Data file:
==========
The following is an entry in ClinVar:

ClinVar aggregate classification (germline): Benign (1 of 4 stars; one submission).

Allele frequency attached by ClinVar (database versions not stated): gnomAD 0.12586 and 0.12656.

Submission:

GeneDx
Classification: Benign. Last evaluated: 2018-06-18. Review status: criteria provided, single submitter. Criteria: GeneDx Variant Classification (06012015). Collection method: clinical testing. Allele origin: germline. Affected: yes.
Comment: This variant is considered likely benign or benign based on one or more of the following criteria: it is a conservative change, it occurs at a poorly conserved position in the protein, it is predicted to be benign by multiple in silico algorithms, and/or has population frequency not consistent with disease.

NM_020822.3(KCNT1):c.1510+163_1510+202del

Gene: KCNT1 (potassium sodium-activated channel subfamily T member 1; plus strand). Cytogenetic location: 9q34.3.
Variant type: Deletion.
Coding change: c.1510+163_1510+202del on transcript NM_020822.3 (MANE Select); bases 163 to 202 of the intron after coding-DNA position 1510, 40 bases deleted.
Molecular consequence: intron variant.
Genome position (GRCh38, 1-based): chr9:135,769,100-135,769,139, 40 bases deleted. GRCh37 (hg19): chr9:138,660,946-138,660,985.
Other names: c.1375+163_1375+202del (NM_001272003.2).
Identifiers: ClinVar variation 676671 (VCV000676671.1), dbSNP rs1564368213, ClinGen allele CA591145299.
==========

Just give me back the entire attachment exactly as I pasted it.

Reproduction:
The following is an entry in ClinVar:

ClinVar aggregate classification (germline): Benign (1 of 4 stars; one submission).

Allele frequency attached by ClinVar (database versions not stated): gnomAD 0.12586 and 0.12656.

Submission:

GeneDx
Classification: Benign. Last evaluated: 2018-06-18. Review status: criteria provided, single submitter. Criteria: GeneDx Variant Classification (06012015). Collection method: clinical testing. Allele origin: germline. Affected: yes.
Comment: This variant is considered likely benign or benign based on one or more of the following criteria: it is a conservative change, it occurs at a poorly conserved position in the protein, it is predicted to be benign by multiple in silico algorithms, and/or has population frequency not consistent with disease.

NM_020822.3(KCNT1):c.1510+163_1510+202del

Gene: KCNT1 (potassium sodium-activated channel subfamily T member 1; plus strand). Cytogenetic location: 9q34.3.
Variant type: Deletion.
Coding change: c.1510+163_1510+202del on transcript NM_020822.3 (MANE Select); bases 163 to 202 of the intron after coding-DNA position 1510, 40 bases deleted.
Molecular consequence: intron variant.
Genome position (GRCh38, 1-based): chr9:135,769,100-135,769,139, 40 bases deleted. GRCh37 (hg19): chr9:138,660,946-138,660,985.
Other names: c.1375+163_1375+202del (NM_001272003.2).
Identifiers: ClinVar variation 676671 (VCV000676671.1), dbSNP rs1564368213, ClinGen allele CA591145299.